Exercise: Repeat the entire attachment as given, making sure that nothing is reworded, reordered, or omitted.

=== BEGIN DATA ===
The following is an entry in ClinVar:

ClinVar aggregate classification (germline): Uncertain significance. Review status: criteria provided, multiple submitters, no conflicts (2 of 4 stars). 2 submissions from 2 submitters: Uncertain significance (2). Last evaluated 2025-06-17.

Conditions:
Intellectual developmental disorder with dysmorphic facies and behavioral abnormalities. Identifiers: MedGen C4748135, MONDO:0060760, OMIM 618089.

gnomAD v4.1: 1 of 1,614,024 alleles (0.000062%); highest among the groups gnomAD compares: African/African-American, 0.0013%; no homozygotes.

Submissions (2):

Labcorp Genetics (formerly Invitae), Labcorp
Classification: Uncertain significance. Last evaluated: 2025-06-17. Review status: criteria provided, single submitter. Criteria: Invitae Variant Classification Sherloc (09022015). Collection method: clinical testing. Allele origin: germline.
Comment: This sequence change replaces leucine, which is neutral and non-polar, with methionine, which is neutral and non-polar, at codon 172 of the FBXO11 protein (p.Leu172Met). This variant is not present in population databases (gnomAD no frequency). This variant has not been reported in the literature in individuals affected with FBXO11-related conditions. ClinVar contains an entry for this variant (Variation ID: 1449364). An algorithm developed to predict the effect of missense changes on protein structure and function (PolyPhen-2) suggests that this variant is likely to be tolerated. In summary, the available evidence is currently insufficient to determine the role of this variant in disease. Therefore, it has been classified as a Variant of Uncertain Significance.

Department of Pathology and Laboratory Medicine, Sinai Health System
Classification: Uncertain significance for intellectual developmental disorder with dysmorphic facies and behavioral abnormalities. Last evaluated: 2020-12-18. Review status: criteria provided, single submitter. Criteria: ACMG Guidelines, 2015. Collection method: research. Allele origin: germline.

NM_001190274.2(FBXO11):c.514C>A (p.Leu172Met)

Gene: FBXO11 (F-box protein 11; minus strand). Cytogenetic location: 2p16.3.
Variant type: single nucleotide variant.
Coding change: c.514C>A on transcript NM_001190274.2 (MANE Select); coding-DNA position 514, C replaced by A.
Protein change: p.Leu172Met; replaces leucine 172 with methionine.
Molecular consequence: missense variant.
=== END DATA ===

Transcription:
The following is an entry in ClinVar:

ClinVar aggregate classification (germline): Uncertain significance. Review status: criteria provided, multiple submitters, no conflicts (2 of 4 stars). 2 submissions from 2 submitters: Uncertain significance (2). Last evaluated 2025-06-17.

Conditions:
Intellectual developmental disorder with dysmorphic facies and behavioral abnormalities. Identifiers: MedGen C4748135, MONDO:0060760, OMIM 618089.

gnomAD v4.1: 1 of 1,614,024 alleles (0.000062%); highest among the groups gnomAD compares: African/African-American, 0.0013%; no homozygotes.

Submissions (2):

Labcorp Genetics (formerly Invitae), Labcorp
Classification: Uncertain significance. Last evaluated: 2025-06-17. Review status: criteria provided, single submitter. Criteria: Invitae Variant Classification Sherloc (09022015). Collection method: clinical testing. Allele origin: germline.
Comment: This sequence change replaces leucine, which is neutral and non-polar, with methionine, which is neutral and non-polar, at codon 172 of the FBXO11 protein (p.Leu172Met). This variant is not present in population databases (gnomAD no frequency). This variant has not been reported in the literature in individuals affected with FBXO11-related conditions. ClinVar contains an entry for this variant (Variation ID: 1449364). An algorithm developed to predict the effect of missense changes on protein structure and function (PolyPhen-2) suggests that this variant is likely to be tolerated. In summary, the available evidence is currently insufficient to determine the role of this variant in disease. Therefore, it has been classified as a Variant of Uncertain Significance.

Department of Pathology and Laboratory Medicine, Sinai Health System
Classification: Uncertain significance for intellectual developmental disorder with dysmorphic facies and behavioral abnormalities. Last evaluated: 2020-12-18. Review status: criteria provided, single submitter. Criteria: ACMG Guidelines, 2015. Collection method: research. Allele origin: germline.

NM_001190274.2(FBXO11):c.514C>A (p.Leu172Met)

Gene: FBXO11 (F-box protein 11; minus strand). Cytogenetic location: 2p16.3.
Variant type: single nucleotide variant.
Coding change: c.514C>A on transcript NM_001190274.2 (MANE Select); coding-DNA position 514, C replaced by A.
Protein change: p.Leu172Met; replaces leucine 172 with methionine.
Molecular consequence: missense variant.